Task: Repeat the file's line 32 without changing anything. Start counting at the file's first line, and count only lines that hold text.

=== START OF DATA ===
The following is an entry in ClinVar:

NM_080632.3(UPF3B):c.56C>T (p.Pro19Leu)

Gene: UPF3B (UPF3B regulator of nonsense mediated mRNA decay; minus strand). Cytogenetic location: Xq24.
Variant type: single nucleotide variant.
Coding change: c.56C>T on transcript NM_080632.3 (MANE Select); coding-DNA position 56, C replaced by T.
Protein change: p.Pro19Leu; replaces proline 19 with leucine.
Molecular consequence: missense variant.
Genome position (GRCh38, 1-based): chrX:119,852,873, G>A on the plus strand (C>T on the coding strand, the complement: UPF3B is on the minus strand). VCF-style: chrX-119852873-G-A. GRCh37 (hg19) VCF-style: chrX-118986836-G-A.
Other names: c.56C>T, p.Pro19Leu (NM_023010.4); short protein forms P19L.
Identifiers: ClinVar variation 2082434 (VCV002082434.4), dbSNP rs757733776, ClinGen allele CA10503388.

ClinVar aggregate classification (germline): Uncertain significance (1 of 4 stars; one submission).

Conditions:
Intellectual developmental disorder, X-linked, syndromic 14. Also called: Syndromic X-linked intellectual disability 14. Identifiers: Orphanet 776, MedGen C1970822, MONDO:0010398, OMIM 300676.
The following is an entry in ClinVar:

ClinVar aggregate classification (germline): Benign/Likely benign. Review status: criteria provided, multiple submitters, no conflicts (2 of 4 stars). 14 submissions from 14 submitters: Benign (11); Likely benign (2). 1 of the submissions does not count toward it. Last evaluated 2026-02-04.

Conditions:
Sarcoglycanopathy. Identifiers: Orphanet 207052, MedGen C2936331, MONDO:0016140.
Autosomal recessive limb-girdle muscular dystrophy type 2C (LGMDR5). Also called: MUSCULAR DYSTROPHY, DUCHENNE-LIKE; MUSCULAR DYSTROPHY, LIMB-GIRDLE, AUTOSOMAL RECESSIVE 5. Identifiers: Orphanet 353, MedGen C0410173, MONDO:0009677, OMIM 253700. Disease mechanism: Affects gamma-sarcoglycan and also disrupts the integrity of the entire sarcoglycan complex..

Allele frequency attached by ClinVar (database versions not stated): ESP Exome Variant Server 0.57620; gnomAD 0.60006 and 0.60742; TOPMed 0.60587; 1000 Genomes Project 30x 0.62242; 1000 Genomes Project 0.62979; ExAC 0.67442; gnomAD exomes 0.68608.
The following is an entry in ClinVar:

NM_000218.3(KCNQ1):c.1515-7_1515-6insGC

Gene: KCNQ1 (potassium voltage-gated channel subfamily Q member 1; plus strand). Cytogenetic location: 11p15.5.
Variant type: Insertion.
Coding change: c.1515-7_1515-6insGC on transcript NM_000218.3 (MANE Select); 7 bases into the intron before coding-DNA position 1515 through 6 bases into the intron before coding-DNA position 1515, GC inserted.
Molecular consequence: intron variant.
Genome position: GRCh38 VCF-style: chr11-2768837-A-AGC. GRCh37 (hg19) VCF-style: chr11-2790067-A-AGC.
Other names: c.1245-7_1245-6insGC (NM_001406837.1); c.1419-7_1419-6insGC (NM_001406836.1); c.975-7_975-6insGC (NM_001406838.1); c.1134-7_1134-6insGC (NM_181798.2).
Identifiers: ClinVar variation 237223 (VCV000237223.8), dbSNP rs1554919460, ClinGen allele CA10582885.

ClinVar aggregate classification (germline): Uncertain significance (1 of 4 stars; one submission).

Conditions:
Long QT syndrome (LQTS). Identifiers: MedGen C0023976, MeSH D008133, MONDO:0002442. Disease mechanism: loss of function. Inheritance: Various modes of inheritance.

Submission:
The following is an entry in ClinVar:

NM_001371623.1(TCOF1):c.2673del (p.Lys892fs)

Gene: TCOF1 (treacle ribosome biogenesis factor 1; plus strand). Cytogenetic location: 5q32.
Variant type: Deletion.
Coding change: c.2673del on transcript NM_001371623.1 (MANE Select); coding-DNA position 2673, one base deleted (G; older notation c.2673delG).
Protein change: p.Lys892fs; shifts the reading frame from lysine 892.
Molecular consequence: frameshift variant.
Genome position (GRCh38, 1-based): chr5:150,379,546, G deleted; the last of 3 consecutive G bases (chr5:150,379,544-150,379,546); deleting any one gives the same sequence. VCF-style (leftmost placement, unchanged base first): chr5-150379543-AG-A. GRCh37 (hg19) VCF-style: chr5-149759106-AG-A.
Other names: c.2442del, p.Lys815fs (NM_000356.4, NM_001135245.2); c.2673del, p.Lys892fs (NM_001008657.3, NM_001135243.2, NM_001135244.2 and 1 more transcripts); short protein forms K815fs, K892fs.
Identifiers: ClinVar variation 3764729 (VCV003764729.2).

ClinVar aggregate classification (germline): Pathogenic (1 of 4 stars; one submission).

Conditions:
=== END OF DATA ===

Submission: